MiFID Muddle

Terry Flanagan

Organized trading facility (OTF) category should be abolished, exchanges say.

Operators of exchanges and multilateral trading facilities are objecting to provisions in the review of Markets in Financial Instruments Directive that relates to trading that takes place on broker crossing networks and dark pools.

They’re insisting that operators of off-exchange trading venues provide non-discriminatory execution and access for all instruments, including OTC derivative transactions.

Under MIFID II, OTC derivatives can be traded on regulated markets, MTFs, or on a new category of trading venue: organized trading facilities (OTFs).

OTFs would include both bilateral and multilateral systems, capturing all types of organized execution and trading arrangements not captured by regulated markets or MTFs, including broker crossing networks (BCNs) and single-dealer platforms for trading OTC derivatives.

“We do not believe that the OTF category is appropriately defined; indeed, the purpose of the OTF category is unclear to us,” Jim Rucker, credit and risk officer at MarketAxess, told Markets Media. “We believe that the transparency, organisational and market surveillance arrangements applying to MTFs and OTFs should be identical wherever possible.”

In the Unites States, standardized derivatives will only be able to trade on an exchange or a swap execution facility (SEF).  Although in the U.S. it does not appear that the SEF definition will allow for single dealer venues, such venues could be permitted under MiFID II.

Exchanges say that OTFs should not be permitted to trade standardized or vanilla OTC derivatives such as interest rate and credit derivatives, and that trading in such products on regulated markets or MTFs should be made mandatory.

OTF operators under MiFID may not execute any transactions against their own capital [as systematic internalizers] but will have discretion over how a transaction will be executed and may restrict access to clients with whom they don’t want to trade.

That’s anathema for exchanges, who say that operators of dark pools and crossing networks should be subject to the same open execution and access standards as regulated markets (i.e., exchanges) and MTFs.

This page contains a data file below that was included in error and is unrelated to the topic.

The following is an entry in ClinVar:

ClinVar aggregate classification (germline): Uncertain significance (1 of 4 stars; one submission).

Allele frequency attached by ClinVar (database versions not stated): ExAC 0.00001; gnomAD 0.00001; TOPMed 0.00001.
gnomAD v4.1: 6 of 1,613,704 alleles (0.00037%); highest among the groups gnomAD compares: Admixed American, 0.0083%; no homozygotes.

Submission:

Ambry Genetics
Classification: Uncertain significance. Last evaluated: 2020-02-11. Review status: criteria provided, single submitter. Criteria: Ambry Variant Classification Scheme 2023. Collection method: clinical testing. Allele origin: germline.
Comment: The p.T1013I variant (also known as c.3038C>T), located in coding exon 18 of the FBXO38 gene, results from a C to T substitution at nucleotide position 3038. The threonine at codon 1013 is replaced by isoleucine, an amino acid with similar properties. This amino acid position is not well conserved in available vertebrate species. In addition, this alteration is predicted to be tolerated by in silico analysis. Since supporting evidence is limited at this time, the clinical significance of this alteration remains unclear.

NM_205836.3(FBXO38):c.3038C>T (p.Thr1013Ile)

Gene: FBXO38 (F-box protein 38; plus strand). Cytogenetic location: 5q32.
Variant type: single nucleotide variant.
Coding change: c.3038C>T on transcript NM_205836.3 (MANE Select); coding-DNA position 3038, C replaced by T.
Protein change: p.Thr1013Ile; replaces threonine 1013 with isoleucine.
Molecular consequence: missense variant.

The Federation of European Securities Exchanges (FESE) said that the OTF category should be abolished.

“We believe that the existing MiFID equity venue classification is already sufficiently exhaustive to capture most types of BCN activity, which should fall under either the MTF or SI categories,” FESE said in a position paper. “Therefore, MiFID does not need to be revised in any fundamental way to ‘capture’ BCNs.”

In November 2011, the European Parliament launched a consultation on Markets in Financial Instruments Directive/Regulation (MiFID/MiFIR), or MiFID II, one month after the legislation was unveiled by the European Commission.

MiFIR sets out requirements on disclosure of data on trading activity to the public, mandatory trading of derivatives on organized venues, and removing barriers between trading venues and providers of clearing services to promote competition.

The decision to place some elements of MiFID in a directive and others in a regulation (MiFIR) reflects the need to achieve a uniform set of rules in some areas, while allowing for national specificities in others.

As a regulation, MiFIR will have the force of law, and will not require transposition into law by Member States. Such a harmonized approach will help avoid confusion in the daily functioning of markets, and minimize opportunities for regulatory arbitrage between Member States.

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